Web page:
Why Silicon Valley’s Diversity Matters to All of US

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[Commentary] In many respects, Silicon Valley is the economic envy of the US. The area south of the San Francisco Bay led the nation in job growth in 2011 and in 2013, job growth in the South Bay and San Francisco metro areas was more than twice as fast as the countrywide rate. The technology sector drives this growth.

"The Bay Area, and particularly, the South Bay and San Francisco, are the epicenter for social media, mobile and Internet commerce," said Michael Bernick, a research fellow with the Milken Institute and a former California Employment Development Department director. "These strengths are why the Bay Area outpaces the state and the nation."

Demand is so strong for technology skills that Bay Area unemployment for people in the tech sector ranges from 1 percent to 3 percent.

But how inclusive are the opportunities that Silicon Valley offers? We have recently seen evidence that it is not for some groups. Although tech is a key driver of the economy and makes products that many Americans use every day, it does not come close to reflecting the demographics of the country -- in terms of sex, age or race. In the United States work force over all, 80 percent of employees are white, 12 percent are black and 5 percent are Asian. Forty-seven percent of the total work force in the United States are women and 20 percent of software developers are women, according to the Bureau of Labor Statistics.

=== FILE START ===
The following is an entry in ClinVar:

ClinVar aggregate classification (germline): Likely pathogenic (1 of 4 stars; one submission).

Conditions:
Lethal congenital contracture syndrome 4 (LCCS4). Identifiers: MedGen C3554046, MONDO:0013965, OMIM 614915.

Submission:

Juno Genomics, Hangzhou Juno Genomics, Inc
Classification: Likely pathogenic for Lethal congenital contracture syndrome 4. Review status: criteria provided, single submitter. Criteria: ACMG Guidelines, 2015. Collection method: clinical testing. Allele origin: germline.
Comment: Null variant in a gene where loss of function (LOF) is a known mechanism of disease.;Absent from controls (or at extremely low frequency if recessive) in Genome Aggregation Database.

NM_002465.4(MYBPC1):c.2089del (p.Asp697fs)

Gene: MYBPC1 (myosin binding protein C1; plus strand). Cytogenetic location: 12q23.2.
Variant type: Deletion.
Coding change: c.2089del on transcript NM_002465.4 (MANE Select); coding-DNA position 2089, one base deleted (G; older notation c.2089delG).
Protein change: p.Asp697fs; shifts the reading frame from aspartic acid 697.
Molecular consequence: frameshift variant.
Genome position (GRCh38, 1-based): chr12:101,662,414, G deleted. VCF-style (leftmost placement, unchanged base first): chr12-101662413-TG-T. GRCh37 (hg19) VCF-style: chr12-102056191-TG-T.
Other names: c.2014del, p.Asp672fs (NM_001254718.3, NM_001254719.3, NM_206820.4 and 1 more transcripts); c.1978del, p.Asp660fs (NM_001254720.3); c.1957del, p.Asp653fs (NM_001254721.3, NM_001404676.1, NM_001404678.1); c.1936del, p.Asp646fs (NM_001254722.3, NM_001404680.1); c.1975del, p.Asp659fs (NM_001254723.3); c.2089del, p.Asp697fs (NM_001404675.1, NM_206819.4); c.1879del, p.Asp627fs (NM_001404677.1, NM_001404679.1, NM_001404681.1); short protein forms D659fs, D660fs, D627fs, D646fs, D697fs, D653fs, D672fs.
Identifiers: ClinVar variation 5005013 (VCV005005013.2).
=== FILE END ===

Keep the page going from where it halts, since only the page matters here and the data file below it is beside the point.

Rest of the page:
Why is a diverse work force so important? The data -- which in Silicon Valley usually reigns supreme -- shows that diversity of groups benefits research, development, innovation and profit.


Why Silicon Valley’s Diversity Matters to All of US